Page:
2020 was a challenging year for practically everyone. A worldwide pandemic, controversial presidential election, and a new administration in Washington combined with countless other factors, such as the uncertainty of a successful vaccine, to fuel the concerns of individuals and businesses alike.
The metalworking industry was hit especially hard in 2020. Not only were there almost no opportunities for working remotely, but lockdowns and business disruptions lowered the demand for commodities used in the construction, automotive, and various other sectors. Fabricators and machine shops were just some of the businesses adversely affected.
During all the turmoil, the demand for steel (and its price) fell significantly. By some estimates, nearly 10 million tons of steelmaking capacity were closed temporarily during the pandemic.
Some steel mills were closed down during the pandemic, and restarts have been sluggish.
Photo Credit: CDMG
To stop the spread of COVID-19, the government ordered shutdowns that took a significant toll on the economy and steel demand. Steel prices plummeted more than 20%, hitting the low for the year in mid-August.
Why have steel prices risen?
A stunning manufacturing recovery in November and December of 2020 drove the price of hot-rolled coil steel up more than 50 percent from its low point in August. The rapid industrial recovery from those lockdowns has outpaced the slow steel mill restarts, creating a tight, albeit temporary, supply of steel.
And while the imbalance between supply and demand is a primary contributor to rising steel costs, it is not the only one. Lower capacity utilization at the mills, increased overhead expenses caused by COVID-19 safety protocols, and higher freight charges due to increased demand have all factored into rising steel prices.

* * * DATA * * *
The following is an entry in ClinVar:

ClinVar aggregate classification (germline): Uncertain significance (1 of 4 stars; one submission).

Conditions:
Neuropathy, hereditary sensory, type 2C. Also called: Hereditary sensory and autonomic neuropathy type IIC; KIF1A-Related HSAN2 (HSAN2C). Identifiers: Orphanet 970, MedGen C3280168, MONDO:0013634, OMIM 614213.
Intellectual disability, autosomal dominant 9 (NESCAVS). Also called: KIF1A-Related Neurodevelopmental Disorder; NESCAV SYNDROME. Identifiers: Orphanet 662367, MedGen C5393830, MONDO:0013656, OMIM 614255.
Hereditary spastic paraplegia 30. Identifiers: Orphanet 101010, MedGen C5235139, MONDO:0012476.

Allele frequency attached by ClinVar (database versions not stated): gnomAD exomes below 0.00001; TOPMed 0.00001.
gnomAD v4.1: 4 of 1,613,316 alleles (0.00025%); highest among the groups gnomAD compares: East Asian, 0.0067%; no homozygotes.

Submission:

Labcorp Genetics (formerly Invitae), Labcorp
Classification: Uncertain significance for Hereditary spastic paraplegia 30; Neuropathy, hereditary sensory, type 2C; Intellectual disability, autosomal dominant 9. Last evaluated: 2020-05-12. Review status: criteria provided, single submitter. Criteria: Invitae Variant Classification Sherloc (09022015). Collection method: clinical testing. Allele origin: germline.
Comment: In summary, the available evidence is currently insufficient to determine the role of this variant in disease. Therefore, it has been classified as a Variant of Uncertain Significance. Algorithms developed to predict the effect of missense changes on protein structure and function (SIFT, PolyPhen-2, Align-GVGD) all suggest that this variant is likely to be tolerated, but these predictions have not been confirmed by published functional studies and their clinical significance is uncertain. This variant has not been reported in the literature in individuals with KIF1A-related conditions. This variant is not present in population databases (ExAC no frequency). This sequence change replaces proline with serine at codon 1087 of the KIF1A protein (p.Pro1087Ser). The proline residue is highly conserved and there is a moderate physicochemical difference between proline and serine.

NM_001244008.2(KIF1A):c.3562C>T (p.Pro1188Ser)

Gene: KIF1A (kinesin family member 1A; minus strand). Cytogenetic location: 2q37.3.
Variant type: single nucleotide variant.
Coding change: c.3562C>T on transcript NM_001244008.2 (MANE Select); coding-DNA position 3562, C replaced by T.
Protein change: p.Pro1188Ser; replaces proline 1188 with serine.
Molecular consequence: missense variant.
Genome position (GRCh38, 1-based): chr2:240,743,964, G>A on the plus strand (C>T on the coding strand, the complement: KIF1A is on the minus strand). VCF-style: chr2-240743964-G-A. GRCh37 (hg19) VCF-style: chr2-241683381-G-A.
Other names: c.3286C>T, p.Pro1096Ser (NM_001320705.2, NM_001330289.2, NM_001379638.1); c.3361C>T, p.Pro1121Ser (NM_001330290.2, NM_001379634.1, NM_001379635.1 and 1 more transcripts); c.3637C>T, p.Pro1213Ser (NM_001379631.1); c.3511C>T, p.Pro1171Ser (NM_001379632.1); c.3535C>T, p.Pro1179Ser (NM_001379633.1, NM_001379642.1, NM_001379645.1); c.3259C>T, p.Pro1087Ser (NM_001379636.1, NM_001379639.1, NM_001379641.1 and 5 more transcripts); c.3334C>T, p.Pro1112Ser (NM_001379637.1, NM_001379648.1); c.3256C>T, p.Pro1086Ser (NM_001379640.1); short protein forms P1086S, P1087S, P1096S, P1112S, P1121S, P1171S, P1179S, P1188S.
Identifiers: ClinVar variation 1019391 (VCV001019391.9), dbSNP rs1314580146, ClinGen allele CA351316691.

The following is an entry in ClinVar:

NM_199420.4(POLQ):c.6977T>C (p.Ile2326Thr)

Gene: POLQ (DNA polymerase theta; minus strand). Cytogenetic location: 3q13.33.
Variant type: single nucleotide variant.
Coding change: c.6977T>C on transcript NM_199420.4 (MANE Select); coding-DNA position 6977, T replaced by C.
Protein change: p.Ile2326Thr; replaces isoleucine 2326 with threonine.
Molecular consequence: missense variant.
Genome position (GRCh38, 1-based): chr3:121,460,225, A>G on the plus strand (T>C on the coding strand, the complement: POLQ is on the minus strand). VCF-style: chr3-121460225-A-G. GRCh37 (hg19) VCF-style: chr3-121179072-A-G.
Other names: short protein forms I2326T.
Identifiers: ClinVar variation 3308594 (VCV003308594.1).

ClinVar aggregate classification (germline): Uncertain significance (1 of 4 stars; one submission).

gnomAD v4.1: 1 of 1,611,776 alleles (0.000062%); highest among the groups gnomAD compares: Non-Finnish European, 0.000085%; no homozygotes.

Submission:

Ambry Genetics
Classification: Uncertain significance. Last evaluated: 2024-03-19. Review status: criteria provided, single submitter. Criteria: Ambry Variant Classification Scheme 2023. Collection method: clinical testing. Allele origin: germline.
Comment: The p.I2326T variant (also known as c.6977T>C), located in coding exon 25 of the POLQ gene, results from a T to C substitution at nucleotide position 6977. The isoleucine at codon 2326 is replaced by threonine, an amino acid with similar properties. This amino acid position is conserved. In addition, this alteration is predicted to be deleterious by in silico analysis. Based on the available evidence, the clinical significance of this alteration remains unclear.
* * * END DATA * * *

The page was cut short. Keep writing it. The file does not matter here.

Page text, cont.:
However, the swift increase in demand is the primary culprit in rising steel prices. As steel producers made significant production cuts during the pandemic, distributors and manufacturers allowed inventories to drop to perilously low levels.
As the metalworking industry is attempting to re-supply for the surge in orders, they are finding out that steel mills do not have enough material to sell. Until steelmakers can increase their productivity to meet the rising demand, steel prices will continue to move higher.
When will steel prices stabilize?
Making accurate predictions, never an easy task in regular times, is even more challenging during a pandemic. However, most analysts predict that steel prices will peak globally sometime around the end of the first quarter of 2021. But here is where the crystal ball gets cloudy.
Some believe a downtrend in steel prices for the rest of the year should follow the first quarter. Others are not so sure. They see the first-quarter uptick in steel demand as only the beginning, and as the economy continues to improve, there will likely be higher demand—and higher prices—throughout 2021.
As the world moves out of quarantine, manufacturing will see drastic improvements
The more labor-intensive your metalworking business is, the less it will be affected by rising steel costs. But no matter what impact steel prices will have on your company, getting the maximum productivity from your equipment will keep you competitive and profitable.
Steel prices will impact many metal fabricators (Picture Credit: The Fabricator)
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